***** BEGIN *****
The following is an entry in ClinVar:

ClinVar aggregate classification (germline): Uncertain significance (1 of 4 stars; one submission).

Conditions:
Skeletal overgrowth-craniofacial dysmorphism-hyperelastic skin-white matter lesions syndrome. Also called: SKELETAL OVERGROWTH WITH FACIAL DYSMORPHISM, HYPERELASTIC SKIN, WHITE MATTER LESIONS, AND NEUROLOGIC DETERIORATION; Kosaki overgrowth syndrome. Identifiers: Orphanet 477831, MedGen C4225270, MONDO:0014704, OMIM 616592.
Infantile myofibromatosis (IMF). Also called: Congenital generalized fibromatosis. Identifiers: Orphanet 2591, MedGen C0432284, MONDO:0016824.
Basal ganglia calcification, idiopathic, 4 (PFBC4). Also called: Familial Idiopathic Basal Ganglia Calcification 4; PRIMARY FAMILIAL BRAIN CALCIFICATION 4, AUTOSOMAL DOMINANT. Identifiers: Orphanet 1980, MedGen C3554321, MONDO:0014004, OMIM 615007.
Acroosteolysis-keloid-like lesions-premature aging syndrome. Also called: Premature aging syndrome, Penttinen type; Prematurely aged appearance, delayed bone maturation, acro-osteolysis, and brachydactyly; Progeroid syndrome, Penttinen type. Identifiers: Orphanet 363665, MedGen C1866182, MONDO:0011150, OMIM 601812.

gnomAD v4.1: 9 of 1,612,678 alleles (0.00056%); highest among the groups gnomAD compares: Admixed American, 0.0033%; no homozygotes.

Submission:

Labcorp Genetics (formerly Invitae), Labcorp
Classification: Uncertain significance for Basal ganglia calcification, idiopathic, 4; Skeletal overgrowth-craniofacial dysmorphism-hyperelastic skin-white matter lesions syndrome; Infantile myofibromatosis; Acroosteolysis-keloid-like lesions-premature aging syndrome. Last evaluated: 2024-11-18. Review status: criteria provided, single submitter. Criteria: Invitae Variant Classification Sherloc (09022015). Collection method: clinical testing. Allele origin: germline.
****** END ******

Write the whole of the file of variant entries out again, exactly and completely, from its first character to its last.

The following is an entry in ClinVar:

ClinVar aggregate classification (germline): Uncertain significance (1 of 4 stars; one submission).

Conditions:
Skeletal overgrowth-craniofacial dysmorphism-hyperelastic skin-white matter lesions syndrome. Also called: SKELETAL OVERGROWTH WITH FACIAL DYSMORPHISM, HYPERELASTIC SKIN, WHITE MATTER LESIONS, AND NEUROLOGIC DETERIORATION; Kosaki overgrowth syndrome. Identifiers: Orphanet 477831, MedGen C4225270, MONDO:0014704, OMIM 616592.
Infantile myofibromatosis (IMF). Also called: Congenital generalized fibromatosis. Identifiers: Orphanet 2591, MedGen C0432284, MONDO:0016824.
Basal ganglia calcification, idiopathic, 4 (PFBC4). Also called: Familial Idiopathic Basal Ganglia Calcification 4; PRIMARY FAMILIAL BRAIN CALCIFICATION 4, AUTOSOMAL DOMINANT. Identifiers: Orphanet 1980, MedGen C3554321, MONDO:0014004, OMIM 615007.
Acroosteolysis-keloid-like lesions-premature aging syndrome. Also called: Premature aging syndrome, Penttinen type; Prematurely aged appearance, delayed bone maturation, acro-osteolysis, and brachydactyly; Progeroid syndrome, Penttinen type. Identifiers: Orphanet 363665, MedGen C1866182, MONDO:0011150, OMIM 601812.

gnomAD v4.1: 9 of 1,612,678 alleles (0.00056%); highest among the groups gnomAD compares: Admixed American, 0.0033%; no homozygotes.

Submission:

Labcorp Genetics (formerly Invitae), Labcorp
Classification: Uncertain significance for Basal ganglia calcification, idiopathic, 4; Skeletal overgrowth-craniofacial dysmorphism-hyperelastic skin-white matter lesions syndrome; Infantile myofibromatosis; Acroosteolysis-keloid-like lesions-premature aging syndrome. Last evaluated: 2024-11-18. Review status: criteria provided, single submitter. Criteria: Invitae Variant Classification Sherloc (09022015). Collection method: clinical testing. Allele origin: germline.